If there is an upside to President Donald Trump's attack on progressive policies, it's that left-leaning states have stepped up to the plate to fight back. On immigration, the environment, and health care, several state governments have emerged as leaders of the charge against the Trump administration. But California appears to be the one doing more than any other state to stand up to Trump.
While some may contest that Hawaii — which just passed legislation to keep the state on track to meet the requirements of the Paris climate accord and has been actively fighting Trump's travel ban — or Delaware, who is on track to legalize abortion in-state, just in case Roe v. Wade is overturned, are more deserving of that title, California, by mere presence alone, is a huge counterweight to the administration's agenda.
The state's population, just under 40 million, is larger than Canada's, and the ramifications of its policies are likely to reverberate beyond its borders. And it's not just sheer numbers. California's demographics paint a picture of what the entire United States may look like in years to come: A majority-minority. As of 2015, Latinos already outnumbered whites in the state, and Hillary Clinton's decisive 30-point win shows that the diverse coalition her campaign tried to build was truly "stronger together" in the state.
These numbers indicate that a Democratic state legislator and governor are all but guaranteed throughout the rest of Trump's four-year term. The current governor, Jerry Brown, is serving his fourth term and would be eligible to run again in 2018. He was re-elected in 2014 with nearly 60 percent of the vote. In the state legislature, Democrats have 55 of 80 seats, and in the state senate, they hold 27 to the GOP's 13 — a more than healthy margin.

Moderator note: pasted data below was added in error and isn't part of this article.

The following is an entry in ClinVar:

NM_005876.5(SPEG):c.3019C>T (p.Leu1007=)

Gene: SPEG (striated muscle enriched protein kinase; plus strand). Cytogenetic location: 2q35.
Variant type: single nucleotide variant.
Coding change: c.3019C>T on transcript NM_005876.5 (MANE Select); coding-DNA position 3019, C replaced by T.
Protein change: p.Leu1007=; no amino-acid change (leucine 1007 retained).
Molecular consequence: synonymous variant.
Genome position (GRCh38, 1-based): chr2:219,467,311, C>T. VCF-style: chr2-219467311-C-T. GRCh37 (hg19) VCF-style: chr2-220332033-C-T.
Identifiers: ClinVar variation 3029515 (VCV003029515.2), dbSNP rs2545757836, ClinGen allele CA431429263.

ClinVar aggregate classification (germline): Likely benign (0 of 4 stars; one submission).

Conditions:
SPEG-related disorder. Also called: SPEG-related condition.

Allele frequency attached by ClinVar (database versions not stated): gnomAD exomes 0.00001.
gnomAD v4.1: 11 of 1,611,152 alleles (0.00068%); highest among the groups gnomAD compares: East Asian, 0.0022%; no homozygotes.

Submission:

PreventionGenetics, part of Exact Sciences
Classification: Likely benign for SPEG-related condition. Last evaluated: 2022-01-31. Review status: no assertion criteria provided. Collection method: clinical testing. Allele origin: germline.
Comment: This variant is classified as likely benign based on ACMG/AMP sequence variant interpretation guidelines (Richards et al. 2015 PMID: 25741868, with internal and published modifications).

This kind of legislative and gubernatorial control has resulted in a lot of progressive polices that run in counter to Trump's political agenda. To size California up against its fellow left-leaning states, it's helpful to look at the areas of the environment, immigration, and health care. California is not only larger but also more influential in these areas.
Take Hawaii, for example. The Aloha State made headlines for passing laws to help keep it on course to fulfill the Paris climate accord's requirements. One law would work to reduce carbon emissions and the other would help make the state's agricultural industry more renewable.
But given that 27 percent of the U.S. carbon emissions come from transportation, fuel efficiency — something that Trump has tried to move backward on — is extremely important. Thanks to California, though, the effect will be limited. The state has reaffirmed its own fuel efficiency requirements that exceed the national ones.
As for immigration, Hawaii was indeed the first to take Trump's travel ban to court. And, no, California was not among the five other states to join Hawaii in the fight initially. But California was the 7th; it joined the suit in March. The state's attorney general, Xavier Becerra, called the ban "an attack on people — women and children, professors and business colleagues, seniors and civic leaders — based on their religion and national origin."
But even more than that, California has offered its residents without papers lots of the same rights and benefits as American citizens.
And finally, on health care, there has been a strong leftward push from lawmakers in California. As the House GOP moved to repeal Obamacare, the California Senate passed a single-payer healthcare bill. Supporters argue it could lower health care costs for families as well as the total spending in the state. Most importantly, it would guarantee the right to health care for all Californians.
There are more ways that California and other states will surely push back against the Trump administration. But thanks to California's sheer size, as well as its accomplishments in these three particular policy matters, there's no doubt that it's the state doing the most to stand up to Trump.